My father remembers Milton Goldsmith as an author of children’s books so I was not surprised to learn that Milton had in fact written a number of works for children after moving to New York City in about 1905.
In 1905, Milton, Sophie, and their two young daughters were living at 1125 Madison Avenue in New York City, but Milton was still working as a merchant, according to the 1905 New York State census.
However, by 1906, Milton was listed in Who’s Who in America as an art publisher and author.1 The listing stated that he was the president of Goldsmith-Leving Company, a company engaged in the embossing of art, calendars, pictures, and the like. It further described him as a contributor of many short stories to magazines and local and Jewish newspapers and of “several hundred poems” to magazines such as Puck, Judge, Life, and Cosmopolitan. In addition, Milton’s musical and dramatic works were mentioned in the listing and, of course, his books.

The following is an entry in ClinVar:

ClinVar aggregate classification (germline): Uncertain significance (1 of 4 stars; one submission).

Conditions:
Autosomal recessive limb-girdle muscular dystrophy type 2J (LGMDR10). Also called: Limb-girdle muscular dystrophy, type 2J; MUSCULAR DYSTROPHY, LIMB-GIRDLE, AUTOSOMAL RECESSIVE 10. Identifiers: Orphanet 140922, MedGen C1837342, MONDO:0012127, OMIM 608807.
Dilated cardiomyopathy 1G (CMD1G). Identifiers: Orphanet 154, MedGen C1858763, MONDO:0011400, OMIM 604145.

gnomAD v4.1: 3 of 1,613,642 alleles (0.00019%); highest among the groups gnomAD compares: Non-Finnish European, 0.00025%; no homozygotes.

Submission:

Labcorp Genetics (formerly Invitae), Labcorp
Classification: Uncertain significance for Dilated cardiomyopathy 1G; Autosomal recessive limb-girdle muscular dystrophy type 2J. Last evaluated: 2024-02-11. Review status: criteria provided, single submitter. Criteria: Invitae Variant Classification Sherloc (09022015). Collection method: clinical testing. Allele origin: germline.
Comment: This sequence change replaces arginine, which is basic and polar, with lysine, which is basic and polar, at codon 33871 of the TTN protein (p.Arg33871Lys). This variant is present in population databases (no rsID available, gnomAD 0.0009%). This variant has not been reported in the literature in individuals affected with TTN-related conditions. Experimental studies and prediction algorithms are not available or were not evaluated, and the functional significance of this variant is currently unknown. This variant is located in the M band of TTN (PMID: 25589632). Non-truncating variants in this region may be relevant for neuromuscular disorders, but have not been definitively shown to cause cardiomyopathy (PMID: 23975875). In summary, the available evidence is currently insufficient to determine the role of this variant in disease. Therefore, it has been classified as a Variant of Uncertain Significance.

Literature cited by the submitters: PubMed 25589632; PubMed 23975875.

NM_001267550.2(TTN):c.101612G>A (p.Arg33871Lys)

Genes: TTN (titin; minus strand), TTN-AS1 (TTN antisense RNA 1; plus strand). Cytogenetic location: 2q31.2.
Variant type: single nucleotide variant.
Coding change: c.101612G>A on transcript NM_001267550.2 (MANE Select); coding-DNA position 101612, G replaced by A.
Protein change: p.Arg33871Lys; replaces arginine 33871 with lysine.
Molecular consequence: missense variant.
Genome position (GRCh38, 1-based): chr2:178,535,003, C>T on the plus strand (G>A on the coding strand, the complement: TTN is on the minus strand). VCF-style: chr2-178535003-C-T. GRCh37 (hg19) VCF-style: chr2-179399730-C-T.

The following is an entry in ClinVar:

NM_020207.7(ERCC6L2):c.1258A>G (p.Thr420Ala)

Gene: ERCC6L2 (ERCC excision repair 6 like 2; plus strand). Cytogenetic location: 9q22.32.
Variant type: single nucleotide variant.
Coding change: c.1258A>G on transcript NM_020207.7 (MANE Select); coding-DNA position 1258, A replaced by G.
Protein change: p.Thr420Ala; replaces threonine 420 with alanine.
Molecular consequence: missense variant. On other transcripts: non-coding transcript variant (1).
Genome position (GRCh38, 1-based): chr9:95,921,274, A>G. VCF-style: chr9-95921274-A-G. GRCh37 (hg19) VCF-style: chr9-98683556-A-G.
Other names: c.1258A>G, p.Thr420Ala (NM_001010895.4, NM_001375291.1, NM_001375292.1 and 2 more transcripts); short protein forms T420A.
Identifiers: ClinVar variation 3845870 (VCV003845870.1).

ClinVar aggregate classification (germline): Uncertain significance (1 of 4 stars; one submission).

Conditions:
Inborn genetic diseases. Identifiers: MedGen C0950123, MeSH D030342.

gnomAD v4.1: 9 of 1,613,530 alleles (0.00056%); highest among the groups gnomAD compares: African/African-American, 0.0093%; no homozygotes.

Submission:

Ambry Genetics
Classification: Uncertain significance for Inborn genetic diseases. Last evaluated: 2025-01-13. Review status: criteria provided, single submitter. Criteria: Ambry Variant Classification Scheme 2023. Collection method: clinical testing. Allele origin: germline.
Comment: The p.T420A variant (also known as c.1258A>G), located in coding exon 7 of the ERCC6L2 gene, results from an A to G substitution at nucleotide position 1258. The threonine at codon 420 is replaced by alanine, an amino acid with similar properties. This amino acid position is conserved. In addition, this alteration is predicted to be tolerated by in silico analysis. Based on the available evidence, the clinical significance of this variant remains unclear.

In 1908 Milton published his first children’s books. So far I have found three of them published in that year alone. The Adventure of Walter and The Rabbits,2 is a story about a boy named Walter who follows a rabbit into a hole in a tree and observes the rabbit family; he learns never to be cruel to animals based on his observations. It is a sweet story and one with a lesson all children should learn. Its innocence and simplicity seem quite refreshing in contrast with some of the cloying Berenstain Bear books I’ve lately had to read to my three year old grandson. I assume that Milton wrote this book with his two young daughters in mind.